Many team cultures use meetings as ongoing discussion channels or inclusion panels. Some leaders meet with teams to have face time or to divvy out work. Whether any of these is a welcomed and productive part of a work day tends to be highly subjective. Effective meeting management will improve productivity and employee engagement.

Too many meetings feel like lost time. There are the common tales of recurring meetings with no action items or where one discussion or one person’s project details consume most of the meeting. Meanwhile many meetings last too long and end with no clear action items. All this dooms people to attend follow-up meetings that revisit the same material.

What prevents effective meeting management? It is usually a lack of preparation. Often, it’s poor time management that prevents preparation. Sometimes there could be a  knowledge gap about how to conduct meetings or facilitate group dialogue. Many meetings are called out of habit rather than necessity. Attitudes and practices like these lead to meetings that don’t really matter.

You can change that. Think of a meeting–every meeting you do–as a platform to make decisions and share capabilities, ideas and resources. Prepare in advance to use that time to learn and to facilitate an opportunity for everyone to walk away with value. It’s as simple as protecting the value of your time and everyone else who participates.

Try these suggestions:


Start promptly. Stay on track. End on time.

Effective meeting management begins here. Doing these simple things is a matter of respecting others’ time. I know of a manager who runs consistently late to almost every internal meeting. She is booked solid, and leaves no buffer in her calendar. On top of that, she allows meetings to run long and loses more time.  These habits create stressful days for her. They also perpetuate an image that she has little control over her time and responsibilities.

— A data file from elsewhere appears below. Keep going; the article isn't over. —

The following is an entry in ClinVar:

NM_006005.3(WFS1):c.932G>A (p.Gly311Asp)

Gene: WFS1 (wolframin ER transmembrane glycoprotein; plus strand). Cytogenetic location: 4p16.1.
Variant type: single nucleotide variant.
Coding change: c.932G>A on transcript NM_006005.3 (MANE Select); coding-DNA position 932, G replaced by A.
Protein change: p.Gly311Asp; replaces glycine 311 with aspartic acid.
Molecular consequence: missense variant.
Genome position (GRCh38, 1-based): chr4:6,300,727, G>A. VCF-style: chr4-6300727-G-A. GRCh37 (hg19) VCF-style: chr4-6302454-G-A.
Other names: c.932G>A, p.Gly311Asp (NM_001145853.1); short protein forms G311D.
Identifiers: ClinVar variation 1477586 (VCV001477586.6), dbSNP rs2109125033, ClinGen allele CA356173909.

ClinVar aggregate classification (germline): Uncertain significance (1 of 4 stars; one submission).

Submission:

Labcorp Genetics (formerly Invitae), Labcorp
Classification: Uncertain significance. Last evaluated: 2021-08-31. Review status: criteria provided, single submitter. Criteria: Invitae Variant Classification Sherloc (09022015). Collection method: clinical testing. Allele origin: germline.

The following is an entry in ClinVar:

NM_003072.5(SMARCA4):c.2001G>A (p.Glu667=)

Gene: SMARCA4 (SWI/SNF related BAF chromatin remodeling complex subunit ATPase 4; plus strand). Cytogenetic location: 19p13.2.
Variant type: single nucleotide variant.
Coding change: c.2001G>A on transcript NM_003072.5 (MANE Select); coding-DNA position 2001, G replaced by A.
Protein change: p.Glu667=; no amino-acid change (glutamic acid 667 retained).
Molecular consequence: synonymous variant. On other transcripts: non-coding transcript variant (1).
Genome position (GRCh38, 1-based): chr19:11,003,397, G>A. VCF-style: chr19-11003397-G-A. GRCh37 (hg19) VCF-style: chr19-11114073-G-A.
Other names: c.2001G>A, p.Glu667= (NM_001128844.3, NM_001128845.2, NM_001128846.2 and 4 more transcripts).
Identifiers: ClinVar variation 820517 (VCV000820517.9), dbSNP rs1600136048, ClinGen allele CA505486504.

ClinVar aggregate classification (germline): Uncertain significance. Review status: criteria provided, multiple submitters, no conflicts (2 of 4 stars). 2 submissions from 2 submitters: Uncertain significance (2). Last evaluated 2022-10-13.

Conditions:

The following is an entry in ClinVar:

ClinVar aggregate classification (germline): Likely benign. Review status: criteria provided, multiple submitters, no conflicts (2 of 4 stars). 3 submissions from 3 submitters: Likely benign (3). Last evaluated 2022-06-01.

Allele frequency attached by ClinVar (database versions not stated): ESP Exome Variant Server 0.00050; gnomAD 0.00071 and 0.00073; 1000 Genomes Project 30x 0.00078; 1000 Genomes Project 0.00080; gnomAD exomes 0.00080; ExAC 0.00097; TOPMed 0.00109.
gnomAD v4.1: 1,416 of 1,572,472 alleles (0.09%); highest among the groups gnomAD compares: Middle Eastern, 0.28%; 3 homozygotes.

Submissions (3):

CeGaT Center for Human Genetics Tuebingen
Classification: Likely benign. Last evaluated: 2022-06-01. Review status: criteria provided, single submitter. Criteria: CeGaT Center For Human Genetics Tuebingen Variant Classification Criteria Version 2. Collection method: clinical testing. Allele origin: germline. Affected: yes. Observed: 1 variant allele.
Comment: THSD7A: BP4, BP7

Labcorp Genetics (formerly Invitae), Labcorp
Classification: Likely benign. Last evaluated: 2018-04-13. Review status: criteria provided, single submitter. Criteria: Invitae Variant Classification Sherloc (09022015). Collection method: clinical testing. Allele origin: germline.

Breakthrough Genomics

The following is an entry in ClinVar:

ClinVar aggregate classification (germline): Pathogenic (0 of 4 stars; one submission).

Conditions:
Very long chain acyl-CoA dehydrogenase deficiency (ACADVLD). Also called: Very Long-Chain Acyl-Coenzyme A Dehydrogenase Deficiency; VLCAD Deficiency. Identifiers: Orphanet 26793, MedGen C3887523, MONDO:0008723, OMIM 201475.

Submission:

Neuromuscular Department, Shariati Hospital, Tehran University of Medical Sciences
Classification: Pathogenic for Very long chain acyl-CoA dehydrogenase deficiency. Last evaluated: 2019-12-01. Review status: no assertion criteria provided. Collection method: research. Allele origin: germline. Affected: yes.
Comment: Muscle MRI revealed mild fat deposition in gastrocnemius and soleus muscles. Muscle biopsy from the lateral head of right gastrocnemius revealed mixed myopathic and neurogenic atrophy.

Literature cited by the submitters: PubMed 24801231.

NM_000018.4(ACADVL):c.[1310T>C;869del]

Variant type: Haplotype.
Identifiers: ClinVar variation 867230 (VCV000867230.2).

People who keep others waiting do not set a professional image or conjure admiration from those whittling away time in their midst. They are often seen as unorganized. They appear overwhelmed–or worse–condescending. The same negative impressions are left by perpetually running meetings too long or letting meetings wander off topic with no discipline. Be respectful of others’ time and value. Start when you say you will. Take only the time you’ve asked. And keep the meeting on track.

Have a purpose, agenda and outcome goals 

Force yourself to have a reason for the meeting, a flow of conversation and outcomes you desire for every type of meeting. First, doing this will help you gain more time and get better results. Second, it will help you show respect for your colleagues. An agenda keeps the conversation in motion and on the topic. Goals clarify the end game (to make decisions? To assign owners? To learn details from experts in the room?).

Have a Conclusion

End with a clear stopping point. Don’t drift and linger. Wrap-up discussion and summarize key points. First, identify action items and accountable parties. Second, name the next steps and adjourn. Bonus tip: No matter how rote or informal the meeting, if you cannot imagine any form of action items or reason for anyone to be responsible for something, you may be coordinating an unnecessary meeting.


1:1 Meetings